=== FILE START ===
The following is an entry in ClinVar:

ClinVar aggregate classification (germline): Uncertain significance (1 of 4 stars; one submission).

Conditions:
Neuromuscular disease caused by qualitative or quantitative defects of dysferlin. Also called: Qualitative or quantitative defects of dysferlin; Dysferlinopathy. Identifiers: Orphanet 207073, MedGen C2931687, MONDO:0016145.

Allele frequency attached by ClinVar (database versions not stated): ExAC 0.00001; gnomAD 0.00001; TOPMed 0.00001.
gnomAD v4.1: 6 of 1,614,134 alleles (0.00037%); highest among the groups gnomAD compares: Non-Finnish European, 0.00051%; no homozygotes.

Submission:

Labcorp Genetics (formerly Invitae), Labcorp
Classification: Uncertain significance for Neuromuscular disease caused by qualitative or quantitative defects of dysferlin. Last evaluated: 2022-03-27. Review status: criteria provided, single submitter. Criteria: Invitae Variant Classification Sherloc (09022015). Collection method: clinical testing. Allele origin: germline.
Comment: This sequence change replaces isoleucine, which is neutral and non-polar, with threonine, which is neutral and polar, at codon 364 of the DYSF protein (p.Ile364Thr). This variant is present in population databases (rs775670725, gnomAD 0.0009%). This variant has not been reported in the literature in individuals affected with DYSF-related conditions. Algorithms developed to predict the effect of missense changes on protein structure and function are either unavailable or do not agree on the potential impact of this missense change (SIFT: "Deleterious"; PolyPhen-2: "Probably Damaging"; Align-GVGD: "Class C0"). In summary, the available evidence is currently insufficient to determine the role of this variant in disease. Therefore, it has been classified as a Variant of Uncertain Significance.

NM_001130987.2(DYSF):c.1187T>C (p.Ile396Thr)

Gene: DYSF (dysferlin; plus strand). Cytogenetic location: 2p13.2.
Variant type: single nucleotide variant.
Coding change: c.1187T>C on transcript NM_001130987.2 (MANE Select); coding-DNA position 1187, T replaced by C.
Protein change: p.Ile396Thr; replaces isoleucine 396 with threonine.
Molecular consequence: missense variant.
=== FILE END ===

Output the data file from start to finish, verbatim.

The following is an entry in ClinVar:

ClinVar aggregate classification (germline): Uncertain significance (1 of 4 stars; one submission).

Conditions:
Neuromuscular disease caused by qualitative or quantitative defects of dysferlin. Also called: Qualitative or quantitative defects of dysferlin; Dysferlinopathy. Identifiers: Orphanet 207073, MedGen C2931687, MONDO:0016145.

Allele frequency attached by ClinVar (database versions not stated): ExAC 0.00001; gnomAD 0.00001; TOPMed 0.00001.
gnomAD v4.1: 6 of 1,614,134 alleles (0.00037%); highest among the groups gnomAD compares: Non-Finnish European, 0.00051%; no homozygotes.

Submission:

Labcorp Genetics (formerly Invitae), Labcorp
Classification: Uncertain significance for Neuromuscular disease caused by qualitative or quantitative defects of dysferlin. Last evaluated: 2022-03-27. Review status: criteria provided, single submitter. Criteria: Invitae Variant Classification Sherloc (09022015). Collection method: clinical testing. Allele origin: germline.
Comment: This sequence change replaces isoleucine, which is neutral and non-polar, with threonine, which is neutral and polar, at codon 364 of the DYSF protein (p.Ile364Thr). This variant is present in population databases (rs775670725, gnomAD 0.0009%). This variant has not been reported in the literature in individuals affected with DYSF-related conditions. Algorithms developed to predict the effect of missense changes on protein structure and function are either unavailable or do not agree on the potential impact of this missense change (SIFT: "Deleterious"; PolyPhen-2: "Probably Damaging"; Align-GVGD: "Class C0"). In summary, the available evidence is currently insufficient to determine the role of this variant in disease. Therefore, it has been classified as a Variant of Uncertain Significance.

NM_001130987.2(DYSF):c.1187T>C (p.Ile396Thr)

Gene: DYSF (dysferlin; plus strand). Cytogenetic location: 2p13.2.
Variant type: single nucleotide variant.
Coding change: c.1187T>C on transcript NM_001130987.2 (MANE Select); coding-DNA position 1187, T replaced by C.
Protein change: p.Ile396Thr; replaces isoleucine 396 with threonine.
Molecular consequence: missense variant.